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The climate scaremongers: Extreme weather is the new normal


CLIMATE alarmists realised long ago that the public would not be frightened by the promise of a slightly warmer climate. Hence their shift of focus to apocalyptic claims that our weather is becoming more extreme, with deadly hurricanes, floods, droughts and the rest.

As I warned a few months ago, the BBC/Met Office were determined to label last year as one of the most extreme on record in the UK, in spite of the fact that it was probably one of the least extreme.

Last week those respected climate experts, the National Trust, set the ball rolling with a report claiming that extreme weather was now the new normal in the UK. Naturally it was given widespread coverage by the BBC. 

The bases for their claim were:

•       A hot summer

•       A mild autumn

•       Three storms in February

•       A cold snap in December (something clearly unheard of).

Certainly we had a handful of very hot days, but the summer overall was not as hot as 1976, 1995, 2018 or even 1826. And the weather was so extreme that many flocked to the beaches!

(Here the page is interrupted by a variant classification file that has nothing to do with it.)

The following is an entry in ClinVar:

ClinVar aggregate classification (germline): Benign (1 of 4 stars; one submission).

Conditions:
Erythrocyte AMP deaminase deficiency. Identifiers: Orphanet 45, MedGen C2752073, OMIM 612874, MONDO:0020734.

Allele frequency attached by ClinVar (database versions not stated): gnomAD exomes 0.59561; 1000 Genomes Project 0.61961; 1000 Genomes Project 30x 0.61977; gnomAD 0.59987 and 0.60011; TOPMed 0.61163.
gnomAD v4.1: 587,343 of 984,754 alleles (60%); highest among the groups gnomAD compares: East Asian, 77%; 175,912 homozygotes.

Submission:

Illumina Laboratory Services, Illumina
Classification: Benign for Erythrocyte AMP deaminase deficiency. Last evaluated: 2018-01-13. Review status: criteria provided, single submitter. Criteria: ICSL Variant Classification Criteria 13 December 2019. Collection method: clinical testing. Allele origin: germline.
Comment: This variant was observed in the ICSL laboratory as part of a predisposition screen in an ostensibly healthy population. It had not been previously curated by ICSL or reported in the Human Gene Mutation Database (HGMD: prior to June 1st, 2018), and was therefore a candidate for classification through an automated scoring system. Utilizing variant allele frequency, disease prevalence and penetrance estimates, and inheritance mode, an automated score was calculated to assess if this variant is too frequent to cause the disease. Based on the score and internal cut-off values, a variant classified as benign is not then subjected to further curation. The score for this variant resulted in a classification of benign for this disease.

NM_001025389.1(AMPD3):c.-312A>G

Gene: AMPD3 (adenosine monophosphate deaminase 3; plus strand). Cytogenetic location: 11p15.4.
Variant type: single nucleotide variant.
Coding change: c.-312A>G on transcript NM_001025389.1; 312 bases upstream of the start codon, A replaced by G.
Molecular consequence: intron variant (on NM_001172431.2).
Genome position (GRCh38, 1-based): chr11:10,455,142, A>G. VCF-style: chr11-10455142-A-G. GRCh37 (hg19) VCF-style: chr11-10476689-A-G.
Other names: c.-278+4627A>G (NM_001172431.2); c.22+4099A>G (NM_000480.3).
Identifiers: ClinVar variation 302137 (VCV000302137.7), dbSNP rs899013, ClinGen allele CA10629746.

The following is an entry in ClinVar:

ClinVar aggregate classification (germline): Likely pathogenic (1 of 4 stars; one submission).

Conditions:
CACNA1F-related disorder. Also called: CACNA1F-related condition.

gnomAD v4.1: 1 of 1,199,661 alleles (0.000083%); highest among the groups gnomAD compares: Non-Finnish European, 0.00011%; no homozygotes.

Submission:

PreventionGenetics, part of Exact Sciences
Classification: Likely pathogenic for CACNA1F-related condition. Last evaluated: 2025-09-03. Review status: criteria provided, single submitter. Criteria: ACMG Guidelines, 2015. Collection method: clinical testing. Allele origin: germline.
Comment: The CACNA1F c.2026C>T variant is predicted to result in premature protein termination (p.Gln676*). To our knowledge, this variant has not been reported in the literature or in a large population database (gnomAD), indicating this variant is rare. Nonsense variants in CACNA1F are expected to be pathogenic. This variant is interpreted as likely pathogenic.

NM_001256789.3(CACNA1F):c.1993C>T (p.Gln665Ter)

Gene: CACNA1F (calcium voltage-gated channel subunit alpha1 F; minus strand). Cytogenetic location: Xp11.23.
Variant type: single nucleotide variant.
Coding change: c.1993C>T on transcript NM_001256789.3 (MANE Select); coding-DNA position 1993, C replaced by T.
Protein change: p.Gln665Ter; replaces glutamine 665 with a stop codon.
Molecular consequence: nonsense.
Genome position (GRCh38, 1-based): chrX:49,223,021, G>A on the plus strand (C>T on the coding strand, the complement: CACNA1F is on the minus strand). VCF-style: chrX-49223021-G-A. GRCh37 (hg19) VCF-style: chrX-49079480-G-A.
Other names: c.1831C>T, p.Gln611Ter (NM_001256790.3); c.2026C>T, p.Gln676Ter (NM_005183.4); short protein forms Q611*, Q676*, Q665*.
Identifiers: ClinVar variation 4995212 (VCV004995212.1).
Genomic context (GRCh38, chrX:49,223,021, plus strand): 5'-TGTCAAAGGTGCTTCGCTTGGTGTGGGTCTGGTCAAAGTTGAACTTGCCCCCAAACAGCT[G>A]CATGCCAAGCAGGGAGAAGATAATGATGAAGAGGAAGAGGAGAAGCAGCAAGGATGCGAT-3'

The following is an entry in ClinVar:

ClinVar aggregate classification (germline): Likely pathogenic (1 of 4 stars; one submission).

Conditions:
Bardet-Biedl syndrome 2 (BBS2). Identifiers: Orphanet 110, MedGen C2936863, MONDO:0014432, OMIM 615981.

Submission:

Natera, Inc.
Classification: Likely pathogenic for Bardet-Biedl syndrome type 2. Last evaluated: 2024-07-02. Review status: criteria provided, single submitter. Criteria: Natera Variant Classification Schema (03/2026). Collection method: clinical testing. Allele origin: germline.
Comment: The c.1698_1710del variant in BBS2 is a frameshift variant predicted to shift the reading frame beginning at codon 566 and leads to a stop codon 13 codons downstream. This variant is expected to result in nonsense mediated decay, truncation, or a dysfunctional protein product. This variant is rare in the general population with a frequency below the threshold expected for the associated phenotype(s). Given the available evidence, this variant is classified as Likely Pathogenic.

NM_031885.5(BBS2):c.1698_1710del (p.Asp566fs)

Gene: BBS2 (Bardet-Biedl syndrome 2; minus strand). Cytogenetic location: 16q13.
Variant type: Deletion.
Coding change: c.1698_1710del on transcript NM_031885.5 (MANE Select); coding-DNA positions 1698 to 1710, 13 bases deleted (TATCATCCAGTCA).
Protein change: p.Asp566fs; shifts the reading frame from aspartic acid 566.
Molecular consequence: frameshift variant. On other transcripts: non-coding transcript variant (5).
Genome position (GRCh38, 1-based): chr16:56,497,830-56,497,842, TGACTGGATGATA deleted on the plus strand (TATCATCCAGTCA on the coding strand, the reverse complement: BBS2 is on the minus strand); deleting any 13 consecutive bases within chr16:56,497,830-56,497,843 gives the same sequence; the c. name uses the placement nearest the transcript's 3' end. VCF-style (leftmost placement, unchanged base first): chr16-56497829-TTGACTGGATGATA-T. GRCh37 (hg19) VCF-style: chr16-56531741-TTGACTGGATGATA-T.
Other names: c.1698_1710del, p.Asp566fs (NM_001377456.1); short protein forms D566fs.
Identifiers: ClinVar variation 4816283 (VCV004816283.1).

The other claims are simply absurd. Nobody would regard a mild autumn as ‘extreme’.

The National Trust say February 2022 was the first time that three storms had hit in a week since we started naming storms in 2015. Winter storms are perfectly normal, and it is common for two or three depressions to follow in quick succession. Just because the Met Office began giving them silly names does not mean that they never happened before. Meanwhile rainfall in February 2022 was not unusually high.

The alleged purpose of the National Trust is to preserve the nation’s heritage, so maybe they should have a look at what the weather was like in 1895, the year the organisation was founded. They would find out what extreme weather really looks like.

The winter of 1894/95 was truly dreadful, the second coldest on record in the UK. Only the winter of 1962/63 was colder. The Thames froze in places and was blocked by ice floes up to 7ft thick. Snowfalls continued into March and April. May saw wild swings in weather, with light snow in mid-month, followed by a scorching heatwave with temperatures reaching 87F.

In contrast, the summer was dominated by heavy rain and severe thunderstorms. September was extremely mild, a full degree warmer than last year’s. The rest of the year saw a return to cold weather, storms and heavy rain.